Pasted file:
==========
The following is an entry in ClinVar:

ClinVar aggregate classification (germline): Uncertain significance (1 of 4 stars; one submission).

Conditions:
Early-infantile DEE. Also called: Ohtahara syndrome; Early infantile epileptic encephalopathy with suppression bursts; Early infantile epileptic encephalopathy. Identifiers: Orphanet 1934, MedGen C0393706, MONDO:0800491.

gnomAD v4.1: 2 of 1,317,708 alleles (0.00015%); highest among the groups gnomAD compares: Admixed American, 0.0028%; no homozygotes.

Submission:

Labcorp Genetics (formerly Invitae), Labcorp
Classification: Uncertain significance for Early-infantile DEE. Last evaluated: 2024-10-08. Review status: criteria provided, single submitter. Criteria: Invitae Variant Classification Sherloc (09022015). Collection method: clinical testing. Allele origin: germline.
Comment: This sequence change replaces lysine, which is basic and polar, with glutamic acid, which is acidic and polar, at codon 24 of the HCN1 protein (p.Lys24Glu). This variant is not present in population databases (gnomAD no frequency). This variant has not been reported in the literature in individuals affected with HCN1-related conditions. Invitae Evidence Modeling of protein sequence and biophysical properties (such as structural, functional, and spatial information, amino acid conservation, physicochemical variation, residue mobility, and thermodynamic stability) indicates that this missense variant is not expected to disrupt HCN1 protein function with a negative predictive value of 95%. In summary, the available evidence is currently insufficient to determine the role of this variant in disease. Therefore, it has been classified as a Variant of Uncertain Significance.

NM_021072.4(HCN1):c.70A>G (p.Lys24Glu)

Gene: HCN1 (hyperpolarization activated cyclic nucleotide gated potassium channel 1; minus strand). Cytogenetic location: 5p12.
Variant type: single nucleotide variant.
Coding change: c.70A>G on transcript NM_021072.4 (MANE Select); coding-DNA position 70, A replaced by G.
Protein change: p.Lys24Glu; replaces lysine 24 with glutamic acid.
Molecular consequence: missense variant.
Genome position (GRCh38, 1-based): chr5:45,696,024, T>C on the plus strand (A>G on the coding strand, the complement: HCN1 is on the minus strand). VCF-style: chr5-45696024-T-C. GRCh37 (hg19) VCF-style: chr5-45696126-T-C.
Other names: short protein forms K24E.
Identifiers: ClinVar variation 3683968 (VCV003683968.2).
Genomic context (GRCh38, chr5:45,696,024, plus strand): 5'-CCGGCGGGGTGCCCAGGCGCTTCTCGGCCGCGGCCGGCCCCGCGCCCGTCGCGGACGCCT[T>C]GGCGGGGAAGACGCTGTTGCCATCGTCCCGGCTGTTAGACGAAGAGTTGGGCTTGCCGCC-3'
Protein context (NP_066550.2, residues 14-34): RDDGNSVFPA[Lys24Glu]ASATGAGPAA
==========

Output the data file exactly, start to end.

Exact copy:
The following is an entry in ClinVar:

ClinVar aggregate classification (germline): Uncertain significance (1 of 4 stars; one submission).

Conditions:
Early-infantile DEE. Also called: Ohtahara syndrome; Early infantile epileptic encephalopathy with suppression bursts; Early infantile epileptic encephalopathy. Identifiers: Orphanet 1934, MedGen C0393706, MONDO:0800491.

gnomAD v4.1: 2 of 1,317,708 alleles (0.00015%); highest among the groups gnomAD compares: Admixed American, 0.0028%; no homozygotes.

Submission:

Labcorp Genetics (formerly Invitae), Labcorp
Classification: Uncertain significance for Early-infantile DEE. Last evaluated: 2024-10-08. Review status: criteria provided, single submitter. Criteria: Invitae Variant Classification Sherloc (09022015). Collection method: clinical testing. Allele origin: germline.
Comment: This sequence change replaces lysine, which is basic and polar, with glutamic acid, which is acidic and polar, at codon 24 of the HCN1 protein (p.Lys24Glu). This variant is not present in population databases (gnomAD no frequency). This variant has not been reported in the literature in individuals affected with HCN1-related conditions. Invitae Evidence Modeling of protein sequence and biophysical properties (such as structural, functional, and spatial information, amino acid conservation, physicochemical variation, residue mobility, and thermodynamic stability) indicates that this missense variant is not expected to disrupt HCN1 protein function with a negative predictive value of 95%. In summary, the available evidence is currently insufficient to determine the role of this variant in disease. Therefore, it has been classified as a Variant of Uncertain Significance.

NM_021072.4(HCN1):c.70A>G (p.Lys24Glu)

Gene: HCN1 (hyperpolarization activated cyclic nucleotide gated potassium channel 1; minus strand). Cytogenetic location: 5p12.
Variant type: single nucleotide variant.
Coding change: c.70A>G on transcript NM_021072.4 (MANE Select); coding-DNA position 70, A replaced by G.
Protein change: p.Lys24Glu; replaces lysine 24 with glutamic acid.
Molecular consequence: missense variant.
Genome position (GRCh38, 1-based): chr5:45,696,024, T>C on the plus strand (A>G on the coding strand, the complement: HCN1 is on the minus strand). VCF-style: chr5-45696024-T-C. GRCh37 (hg19) VCF-style: chr5-45696126-T-C.
Other names: short protein forms K24E.
Identifiers: ClinVar variation 3683968 (VCV003683968.2).
Genomic context (GRCh38, chr5:45,696,024, plus strand): 5'-CCGGCGGGGTGCCCAGGCGCTTCTCGGCCGCGGCCGGCCCCGCGCCCGTCGCGGACGCCT[T>C]GGCGGGGAAGACGCTGTTGCCATCGTCCCGGCTGTTAGACGAAGAGTTGGGCTTGCCGCC-3'
Protein context (NP_066550.2, residues 14-34): RDDGNSVFPA[Lys24Glu]ASATGAGPAA